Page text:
The mood at the start of the Sonoma Valley Unified School District board meeting on Tuesday, Nov. 15 was decidedly upbeat as teachers, staff, parents, community residents and board members expressed their support for a tentative agreement between the district and Valley of the Moon Teachers Association on salary increases and other issues after several months of negotiations.
It provides an 8% pay increase for secondary and elementary school teachers, librarians and counselors, retroactive to July 1, 2002, with an additional 6% increase to take effect July 1, 2023. Members of the VMTA have until Friday, Nov. 1, 2023. 18, to vote on the deal. If approved, it will then need to be ratified by the SVUSD Board of Directors.
“The biggest tax impact of the deal is, of course, the increases,” said Josh Braff, chief commercial officer of SVUSD. “The 8% and 6% wage increases are something the district can afford, something we have worked very, very hard to be able to afford. We are very happy to be able to offer them.
The amount of wage increases was the main focus — and sticking point — during negotiations, but the tentative agreement contains several additional provisions, including the following.
• Certified employees will be required to work 186 days per school year, instead of the current 187 days.
• Employees will receive a $450 allowance for vision care, instead of the current allowance of $350.
• The maximum number of pupils in primary classes will be reduced from seven to five above the class limit for each level.
• Four salary increments will be eliminated for salary increases for secondary and elementary school teachers, librarians and counsellors. “So they’ll see an increase sooner, rather than having to wait a few years to see that increase,” Braff said.
• Psychologists and speech-language pathologists may request to work remotely for up to five days per academic year when an immediate family member is ill and they need to care for them. These employees will still be required to provide uninterrupted services to students. “This will hopefully allow us to attract and retain psychologists and speech pathologists,” Braff said.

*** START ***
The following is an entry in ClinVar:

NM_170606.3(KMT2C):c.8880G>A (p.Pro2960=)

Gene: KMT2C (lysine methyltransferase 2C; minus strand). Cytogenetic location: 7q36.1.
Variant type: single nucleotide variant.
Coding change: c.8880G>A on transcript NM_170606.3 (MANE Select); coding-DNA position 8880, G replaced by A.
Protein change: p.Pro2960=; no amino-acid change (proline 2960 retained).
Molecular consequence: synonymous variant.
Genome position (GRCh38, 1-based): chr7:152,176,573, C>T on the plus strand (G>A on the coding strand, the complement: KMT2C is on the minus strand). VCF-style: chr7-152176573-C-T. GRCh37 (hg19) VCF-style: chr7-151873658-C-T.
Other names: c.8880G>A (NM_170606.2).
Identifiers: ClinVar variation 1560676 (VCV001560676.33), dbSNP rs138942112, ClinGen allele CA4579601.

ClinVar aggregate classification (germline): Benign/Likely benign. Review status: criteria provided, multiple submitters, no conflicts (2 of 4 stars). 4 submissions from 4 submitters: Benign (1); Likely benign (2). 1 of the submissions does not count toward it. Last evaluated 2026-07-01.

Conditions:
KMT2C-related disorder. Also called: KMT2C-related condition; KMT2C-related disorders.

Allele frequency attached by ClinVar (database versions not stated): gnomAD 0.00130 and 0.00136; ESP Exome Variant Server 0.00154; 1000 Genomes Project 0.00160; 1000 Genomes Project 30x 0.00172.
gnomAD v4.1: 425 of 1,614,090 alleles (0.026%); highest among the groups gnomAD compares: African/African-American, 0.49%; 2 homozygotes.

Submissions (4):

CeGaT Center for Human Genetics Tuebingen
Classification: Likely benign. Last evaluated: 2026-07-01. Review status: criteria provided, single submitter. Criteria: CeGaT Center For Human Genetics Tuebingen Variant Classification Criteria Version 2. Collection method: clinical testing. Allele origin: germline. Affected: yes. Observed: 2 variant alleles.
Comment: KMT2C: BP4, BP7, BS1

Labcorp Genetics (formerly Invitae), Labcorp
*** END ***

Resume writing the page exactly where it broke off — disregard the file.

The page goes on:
• A joint statement on maintaining public safety that applies to all SVUSD campuses has been created: “The District and the Association agree that it is in the interest of all parties to provide safe and secure campuses. safe for students, staff and the community. The district and the association are jointly committed to maintaining a safe workplace for students and staff. The district and association encourage positive communication and discourage actions that interfere with a positive educational environment. »
• Beginning with the 2022-23 school year, bargaining unit representatives will meet every two years in September to develop and complete schedules by November 1 for the following two school years.
During the public comment period, Sonoma Valley High School, former school administrator Helen Marsh and others praised the efforts of the negotiating teams to reach the agreement, but expressed concern about the time the process took.
“I want to congratulate everyone who brought this [agreement] to bear fruit,” Marsh said. “But I don’t know why it took so long. It’s a monumental waste of time. If there had been more transparency and honesty, it would have been done much faster and we would not have spent so much social and political capital.
Peter Hansen, video arts teacher at Sonoma Valley High School, added: “Imagine if we took all the energy from the past week, bottled it up and put it into our students – wow!” he said. “But a lot of good can come from this deal, if it goes through. It would attract new teachers who can afford to live here and retain experienced teachers who can help them. That’s a beautiful thing.
Administrator Troy Knox responded to these public comments.
“I think it’s an important day and an important time to celebrate,” he said. “I know you’ve all worked very hard and spent many hours to get to this moment, but I want to capture what was mentioned in the public comments about it not having to be as difficult or painful, or in some cases hurtful.
“One of the things that’s going to stick with me for a while is the fact that there is a level of mistrust, and if we can’t let go of that, we have to address it,” he said. “If we can’t trust each other, it’s going to make our job a lot harder and it’s going to hurt our students for years to come. I ask our teams to consider other negotiation and problem-solving options.
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